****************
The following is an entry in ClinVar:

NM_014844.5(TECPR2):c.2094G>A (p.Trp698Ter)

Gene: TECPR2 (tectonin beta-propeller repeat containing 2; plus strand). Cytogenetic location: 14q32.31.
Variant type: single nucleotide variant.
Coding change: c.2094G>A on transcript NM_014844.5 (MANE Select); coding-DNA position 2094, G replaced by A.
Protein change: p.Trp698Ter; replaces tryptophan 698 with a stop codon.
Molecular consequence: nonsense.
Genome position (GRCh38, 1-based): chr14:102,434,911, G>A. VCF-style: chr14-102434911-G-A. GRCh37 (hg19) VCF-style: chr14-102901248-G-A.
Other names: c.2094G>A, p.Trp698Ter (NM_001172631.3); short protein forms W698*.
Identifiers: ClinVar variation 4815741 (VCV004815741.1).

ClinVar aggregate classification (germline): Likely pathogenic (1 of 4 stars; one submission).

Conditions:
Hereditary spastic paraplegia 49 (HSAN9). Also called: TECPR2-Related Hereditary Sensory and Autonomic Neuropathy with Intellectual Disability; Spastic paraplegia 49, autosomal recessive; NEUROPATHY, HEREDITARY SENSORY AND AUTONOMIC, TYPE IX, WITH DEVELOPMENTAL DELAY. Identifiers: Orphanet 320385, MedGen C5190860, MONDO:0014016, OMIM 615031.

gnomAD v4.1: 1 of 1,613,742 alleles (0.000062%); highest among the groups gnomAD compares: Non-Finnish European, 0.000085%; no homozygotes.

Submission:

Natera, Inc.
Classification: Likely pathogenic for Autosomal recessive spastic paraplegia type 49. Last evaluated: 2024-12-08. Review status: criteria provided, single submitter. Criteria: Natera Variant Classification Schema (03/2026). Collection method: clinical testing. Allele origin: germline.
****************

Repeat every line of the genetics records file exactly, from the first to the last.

The following is an entry in ClinVar:

NM_014844.5(TECPR2):c.2094G>A (p.Trp698Ter)

Gene: TECPR2 (tectonin beta-propeller repeat containing 2; plus strand). Cytogenetic location: 14q32.31.
Variant type: single nucleotide variant.
Coding change: c.2094G>A on transcript NM_014844.5 (MANE Select); coding-DNA position 2094, G replaced by A.
Protein change: p.Trp698Ter; replaces tryptophan 698 with a stop codon.
Molecular consequence: nonsense.
Genome position (GRCh38, 1-based): chr14:102,434,911, G>A. VCF-style: chr14-102434911-G-A. GRCh37 (hg19) VCF-style: chr14-102901248-G-A.
Other names: c.2094G>A, p.Trp698Ter (NM_001172631.3); short protein forms W698*.
Identifiers: ClinVar variation 4815741 (VCV004815741.1).

ClinVar aggregate classification (germline): Likely pathogenic (1 of 4 stars; one submission).

Conditions:
Hereditary spastic paraplegia 49 (HSAN9). Also called: TECPR2-Related Hereditary Sensory and Autonomic Neuropathy with Intellectual Disability; Spastic paraplegia 49, autosomal recessive; NEUROPATHY, HEREDITARY SENSORY AND AUTONOMIC, TYPE IX, WITH DEVELOPMENTAL DELAY. Identifiers: Orphanet 320385, MedGen C5190860, MONDO:0014016, OMIM 615031.

gnomAD v4.1: 1 of 1,613,742 alleles (0.000062%); highest among the groups gnomAD compares: Non-Finnish European, 0.000085%; no homozygotes.

Submission:

Natera, Inc.
Classification: Likely pathogenic for Autosomal recessive spastic paraplegia type 49. Last evaluated: 2024-12-08. Review status: criteria provided, single submitter. Criteria: Natera Variant Classification Schema (03/2026). Collection method: clinical testing. Allele origin: germline.